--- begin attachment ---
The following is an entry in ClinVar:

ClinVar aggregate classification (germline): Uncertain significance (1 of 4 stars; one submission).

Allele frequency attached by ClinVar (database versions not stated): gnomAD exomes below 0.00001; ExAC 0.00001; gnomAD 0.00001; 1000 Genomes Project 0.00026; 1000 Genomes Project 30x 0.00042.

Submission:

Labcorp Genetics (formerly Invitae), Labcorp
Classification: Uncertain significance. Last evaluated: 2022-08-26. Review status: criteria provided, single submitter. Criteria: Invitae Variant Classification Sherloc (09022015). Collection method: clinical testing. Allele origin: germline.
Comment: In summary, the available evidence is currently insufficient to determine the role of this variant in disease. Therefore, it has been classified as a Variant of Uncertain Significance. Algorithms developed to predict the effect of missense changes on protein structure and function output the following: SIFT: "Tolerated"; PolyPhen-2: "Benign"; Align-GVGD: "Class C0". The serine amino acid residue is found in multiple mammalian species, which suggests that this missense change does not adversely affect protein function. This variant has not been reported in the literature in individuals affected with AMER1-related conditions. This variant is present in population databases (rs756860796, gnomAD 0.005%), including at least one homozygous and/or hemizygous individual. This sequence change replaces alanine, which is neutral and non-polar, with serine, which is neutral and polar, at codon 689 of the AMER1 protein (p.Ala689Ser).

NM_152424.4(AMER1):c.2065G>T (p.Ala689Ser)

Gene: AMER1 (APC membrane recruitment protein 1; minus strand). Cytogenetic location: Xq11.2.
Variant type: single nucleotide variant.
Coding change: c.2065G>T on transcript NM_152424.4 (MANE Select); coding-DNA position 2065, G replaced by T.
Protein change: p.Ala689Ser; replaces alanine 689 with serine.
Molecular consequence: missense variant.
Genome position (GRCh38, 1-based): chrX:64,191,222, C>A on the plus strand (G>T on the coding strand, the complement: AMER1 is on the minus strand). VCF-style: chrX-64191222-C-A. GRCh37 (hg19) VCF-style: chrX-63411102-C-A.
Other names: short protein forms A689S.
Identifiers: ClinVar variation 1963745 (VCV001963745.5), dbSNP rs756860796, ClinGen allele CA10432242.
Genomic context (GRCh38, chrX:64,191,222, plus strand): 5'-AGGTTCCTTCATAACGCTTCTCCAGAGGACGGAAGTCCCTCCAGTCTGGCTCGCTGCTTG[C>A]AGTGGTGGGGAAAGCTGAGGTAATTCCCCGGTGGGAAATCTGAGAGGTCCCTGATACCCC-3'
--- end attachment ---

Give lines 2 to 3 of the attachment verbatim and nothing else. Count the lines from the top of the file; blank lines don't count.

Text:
ClinVar aggregate classification (germline): Uncertain significance (1 of 4 stars; one submission).

Allele frequency attached by ClinVar (database versions not stated): gnomAD exomes below 0.00001; ExAC 0.00001; gnomAD 0.00001; 1000 Genomes Project 0.00026; 1000 Genomes Project 30x 0.00042.